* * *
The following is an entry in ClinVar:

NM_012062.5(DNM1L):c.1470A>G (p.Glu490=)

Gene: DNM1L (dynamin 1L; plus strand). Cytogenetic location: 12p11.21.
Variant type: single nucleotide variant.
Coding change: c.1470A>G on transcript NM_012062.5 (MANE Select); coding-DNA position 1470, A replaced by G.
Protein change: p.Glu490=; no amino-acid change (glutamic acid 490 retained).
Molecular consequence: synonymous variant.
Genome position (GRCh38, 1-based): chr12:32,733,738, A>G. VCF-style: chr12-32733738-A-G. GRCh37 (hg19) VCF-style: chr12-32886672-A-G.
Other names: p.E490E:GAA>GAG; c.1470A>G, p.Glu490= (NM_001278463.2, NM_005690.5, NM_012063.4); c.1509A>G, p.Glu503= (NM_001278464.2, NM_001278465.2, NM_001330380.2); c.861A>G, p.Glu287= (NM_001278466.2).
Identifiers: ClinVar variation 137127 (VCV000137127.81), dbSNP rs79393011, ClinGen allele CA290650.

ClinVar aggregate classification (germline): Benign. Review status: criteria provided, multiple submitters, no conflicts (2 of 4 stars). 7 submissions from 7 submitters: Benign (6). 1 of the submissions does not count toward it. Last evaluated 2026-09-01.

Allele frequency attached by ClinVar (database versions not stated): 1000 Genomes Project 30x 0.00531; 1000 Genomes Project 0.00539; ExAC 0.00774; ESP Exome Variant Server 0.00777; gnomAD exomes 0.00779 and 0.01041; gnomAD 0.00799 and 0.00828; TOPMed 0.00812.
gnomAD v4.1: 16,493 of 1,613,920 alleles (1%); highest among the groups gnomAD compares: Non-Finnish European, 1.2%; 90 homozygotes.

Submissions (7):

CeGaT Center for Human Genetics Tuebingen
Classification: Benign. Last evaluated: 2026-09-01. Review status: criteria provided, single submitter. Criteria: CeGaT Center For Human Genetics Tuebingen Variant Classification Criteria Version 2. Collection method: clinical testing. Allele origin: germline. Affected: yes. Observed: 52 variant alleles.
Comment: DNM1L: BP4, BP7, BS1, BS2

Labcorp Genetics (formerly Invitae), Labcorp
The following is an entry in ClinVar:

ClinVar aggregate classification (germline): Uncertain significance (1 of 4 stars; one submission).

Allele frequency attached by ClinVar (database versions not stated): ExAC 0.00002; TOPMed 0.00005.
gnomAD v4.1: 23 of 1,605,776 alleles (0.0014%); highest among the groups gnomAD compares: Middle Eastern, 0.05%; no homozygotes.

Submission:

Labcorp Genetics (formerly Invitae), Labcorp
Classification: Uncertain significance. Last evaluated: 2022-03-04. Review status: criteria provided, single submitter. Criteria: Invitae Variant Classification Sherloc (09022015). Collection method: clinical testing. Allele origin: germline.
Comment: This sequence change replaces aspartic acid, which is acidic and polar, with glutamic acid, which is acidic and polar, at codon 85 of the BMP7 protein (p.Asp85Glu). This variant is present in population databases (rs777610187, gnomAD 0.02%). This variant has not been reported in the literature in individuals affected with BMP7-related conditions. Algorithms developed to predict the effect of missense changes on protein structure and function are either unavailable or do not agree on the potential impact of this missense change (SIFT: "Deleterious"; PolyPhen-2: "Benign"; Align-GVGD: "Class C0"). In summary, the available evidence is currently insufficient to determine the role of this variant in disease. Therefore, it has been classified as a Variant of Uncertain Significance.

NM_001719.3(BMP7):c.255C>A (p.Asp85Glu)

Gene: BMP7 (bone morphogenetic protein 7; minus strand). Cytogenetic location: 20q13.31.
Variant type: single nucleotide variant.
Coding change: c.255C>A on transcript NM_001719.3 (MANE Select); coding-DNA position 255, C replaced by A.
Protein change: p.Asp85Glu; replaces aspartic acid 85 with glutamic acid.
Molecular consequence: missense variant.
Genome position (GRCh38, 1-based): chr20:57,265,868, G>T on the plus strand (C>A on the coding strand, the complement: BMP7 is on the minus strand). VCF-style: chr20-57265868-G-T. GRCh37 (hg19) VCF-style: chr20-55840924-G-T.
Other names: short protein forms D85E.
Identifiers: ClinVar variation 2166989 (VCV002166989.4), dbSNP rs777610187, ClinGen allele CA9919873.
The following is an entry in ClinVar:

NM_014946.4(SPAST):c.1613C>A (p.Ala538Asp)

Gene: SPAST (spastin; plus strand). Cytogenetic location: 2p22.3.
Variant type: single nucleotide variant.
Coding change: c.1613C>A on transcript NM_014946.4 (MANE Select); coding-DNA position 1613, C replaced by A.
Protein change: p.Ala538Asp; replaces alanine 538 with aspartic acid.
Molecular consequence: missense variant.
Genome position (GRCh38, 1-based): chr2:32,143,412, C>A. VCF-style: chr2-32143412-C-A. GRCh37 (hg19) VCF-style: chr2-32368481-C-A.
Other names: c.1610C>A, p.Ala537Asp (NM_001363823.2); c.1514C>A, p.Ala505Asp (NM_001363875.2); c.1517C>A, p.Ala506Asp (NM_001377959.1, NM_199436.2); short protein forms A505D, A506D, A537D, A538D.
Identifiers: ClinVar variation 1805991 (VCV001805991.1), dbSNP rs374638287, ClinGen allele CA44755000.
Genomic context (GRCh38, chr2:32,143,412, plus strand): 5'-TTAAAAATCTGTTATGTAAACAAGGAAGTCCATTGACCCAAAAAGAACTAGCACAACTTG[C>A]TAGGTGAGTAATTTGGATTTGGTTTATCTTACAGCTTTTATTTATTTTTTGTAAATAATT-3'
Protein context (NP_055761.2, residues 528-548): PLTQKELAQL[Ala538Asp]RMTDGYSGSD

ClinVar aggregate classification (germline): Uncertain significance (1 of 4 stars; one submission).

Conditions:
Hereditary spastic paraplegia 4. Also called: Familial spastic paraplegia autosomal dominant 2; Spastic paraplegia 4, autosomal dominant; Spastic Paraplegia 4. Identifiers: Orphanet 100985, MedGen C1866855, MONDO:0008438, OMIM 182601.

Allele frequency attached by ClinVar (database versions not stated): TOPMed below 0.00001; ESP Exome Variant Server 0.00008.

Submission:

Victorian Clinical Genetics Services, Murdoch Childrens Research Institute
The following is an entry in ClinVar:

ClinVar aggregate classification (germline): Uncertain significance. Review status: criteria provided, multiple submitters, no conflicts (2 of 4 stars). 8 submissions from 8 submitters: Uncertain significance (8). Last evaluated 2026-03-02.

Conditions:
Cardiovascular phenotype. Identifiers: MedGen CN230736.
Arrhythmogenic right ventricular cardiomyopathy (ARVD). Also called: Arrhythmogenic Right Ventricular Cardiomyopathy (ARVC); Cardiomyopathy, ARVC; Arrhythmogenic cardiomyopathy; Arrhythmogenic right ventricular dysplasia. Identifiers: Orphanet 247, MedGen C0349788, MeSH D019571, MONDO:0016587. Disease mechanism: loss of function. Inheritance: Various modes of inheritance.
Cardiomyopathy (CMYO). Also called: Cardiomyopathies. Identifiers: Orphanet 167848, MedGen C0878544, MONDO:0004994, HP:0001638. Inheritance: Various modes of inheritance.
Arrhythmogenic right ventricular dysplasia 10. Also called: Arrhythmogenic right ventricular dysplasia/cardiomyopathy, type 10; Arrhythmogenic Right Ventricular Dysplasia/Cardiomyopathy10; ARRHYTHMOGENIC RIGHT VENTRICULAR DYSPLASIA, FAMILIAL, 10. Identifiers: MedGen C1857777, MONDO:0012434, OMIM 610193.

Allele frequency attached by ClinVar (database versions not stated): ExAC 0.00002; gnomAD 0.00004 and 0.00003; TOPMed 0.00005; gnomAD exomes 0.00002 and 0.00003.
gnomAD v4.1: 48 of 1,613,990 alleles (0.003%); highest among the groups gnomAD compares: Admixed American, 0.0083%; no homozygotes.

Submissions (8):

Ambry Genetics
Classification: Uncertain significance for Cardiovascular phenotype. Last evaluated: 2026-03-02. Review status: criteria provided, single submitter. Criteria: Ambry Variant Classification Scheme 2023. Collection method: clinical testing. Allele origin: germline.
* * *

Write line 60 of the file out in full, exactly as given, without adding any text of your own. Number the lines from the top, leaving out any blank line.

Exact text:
Arrhythmogenic right ventricular dysplasia 10. Also called: Arrhythmogenic right ventricular dysplasia/cardiomyopathy, type 10; Arrhythmogenic Right Ventricular Dysplasia/Cardiomyopathy10; ARRHYTHMOGENIC RIGHT VENTRICULAR DYSPLASIA, FAMILIAL, 10. Identifiers: MedGen C1857777, MONDO:0012434, OMIM 610193.